If Salt Lake City’s Homeless Had a Say in The over $20 Million Spent on Them, Here Is How They Would Spend it
“I think there should be a shelter for both men and women, it’s not healthy to separate couples,” said Savannah who was living outside in a tent at the former homeless encampment called Fort Pioneer. She added, “Also, they need a place where they allow dogs.”
Currently somewhere around 1,000 and up to 3,000 individuals are living on the streets in and around Salt Lake City. They set up tents on the sidewalks and are causing some major problems for downtown Salt Lake City business owners. Last November Utah Stories set out to speak to these people to determine what would be best to improve their situation. Over the nine months we have collected interviews, and a common question we have been asking is: How would you spend the money if you were in charge?
Utah Stories previously reported about how the Salt Lake City’s Geraldine E. King Woman’s Homeless shelter has women day camping outside who are obviously suffering from mental illness.
Hundreds of other unsheltered homeless are camping around downtown Salt Lake City and taking advantage of services where they are able. Salt Lake City tolerates short-term public camping but does not allow long-term camping. Maintaining this policy has produced a population of nomadic homeless who begin setting up camps on busy downtown streets at about the time when city workers begin heading home for the day.
Many unsheltered homeless are local Utah residents, but several we have spoken to are from other cities. Many of the unsheltered who brave the elements tell us they are “waiting for housing” and that they are “homeless by choice” indicating that they are in a type of limbo. This has been prescribed to them due to their current housing situation, which leaders like to claim is due to a lack of “deeply affordable housing.” It’s difficult to reconcile that homelessness could be a choice if someone is in fact a victim of a housing crisis. The reality is that at least partially, the problem of the swelling homeless population is a crisis created by an incentive system that rewards people for living on the streets.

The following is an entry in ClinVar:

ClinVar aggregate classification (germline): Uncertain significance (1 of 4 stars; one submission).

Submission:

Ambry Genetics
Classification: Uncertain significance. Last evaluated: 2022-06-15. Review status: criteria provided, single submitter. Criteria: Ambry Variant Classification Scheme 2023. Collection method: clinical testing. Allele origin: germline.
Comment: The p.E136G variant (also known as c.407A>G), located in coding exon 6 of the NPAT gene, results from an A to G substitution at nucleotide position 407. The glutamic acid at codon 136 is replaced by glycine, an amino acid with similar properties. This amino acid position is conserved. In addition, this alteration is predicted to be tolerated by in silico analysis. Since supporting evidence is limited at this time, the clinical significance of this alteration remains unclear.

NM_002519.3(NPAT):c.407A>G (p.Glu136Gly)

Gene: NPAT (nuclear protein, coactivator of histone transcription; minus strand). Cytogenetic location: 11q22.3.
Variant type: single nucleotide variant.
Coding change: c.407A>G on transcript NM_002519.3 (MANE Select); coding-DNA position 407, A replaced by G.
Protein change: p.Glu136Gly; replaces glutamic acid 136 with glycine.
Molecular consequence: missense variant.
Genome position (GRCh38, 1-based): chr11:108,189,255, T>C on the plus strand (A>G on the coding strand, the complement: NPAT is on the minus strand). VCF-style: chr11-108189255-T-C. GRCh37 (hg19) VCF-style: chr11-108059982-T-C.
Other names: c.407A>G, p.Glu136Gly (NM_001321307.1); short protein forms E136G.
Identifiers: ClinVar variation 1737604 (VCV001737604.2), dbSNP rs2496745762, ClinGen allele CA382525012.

Most people we have interviewed who are braving the elements are in fact “waiting for housing” in the most desirable manner they can. They choose a way where they can have the greatest degree of independence and freedom to move around and live with their partners and animals. Fort Pioneer was a place where over 100, unsheltered homeless were living together in relative peace. Utah Stories captured this tent village in a series of videos and interviews.
What does the Homeless Population Want?
A common answer we have heard from the unsheltered population is that they would like a sanctioned campground. Just a secure location where they can keep belongings without fear that when they return all their worldly possessions won’t be gone.
Savannah, who we mentioned earlier, told us she is waiting for housing, and she is on the Housing First list through a case worker, who tells her she will need to wait three years. Savannah said that she decided to come to Salt Lake City with her boyfriend to “improve the situation for her kids.”
Most homeless residents have said that all they want is a secure location.
The Housing First model (giving homeless people housing before resolving issues of addiction or psychological disorders) is predicated on the belief that “Homelessness” can be solved by giving homes and free money to drug addicts and the mentally ill. The steadily increasing number of homeless camping on the streets of Salt Lake City and other large cities is a demonstration that this underlying assumption may not be accurate.
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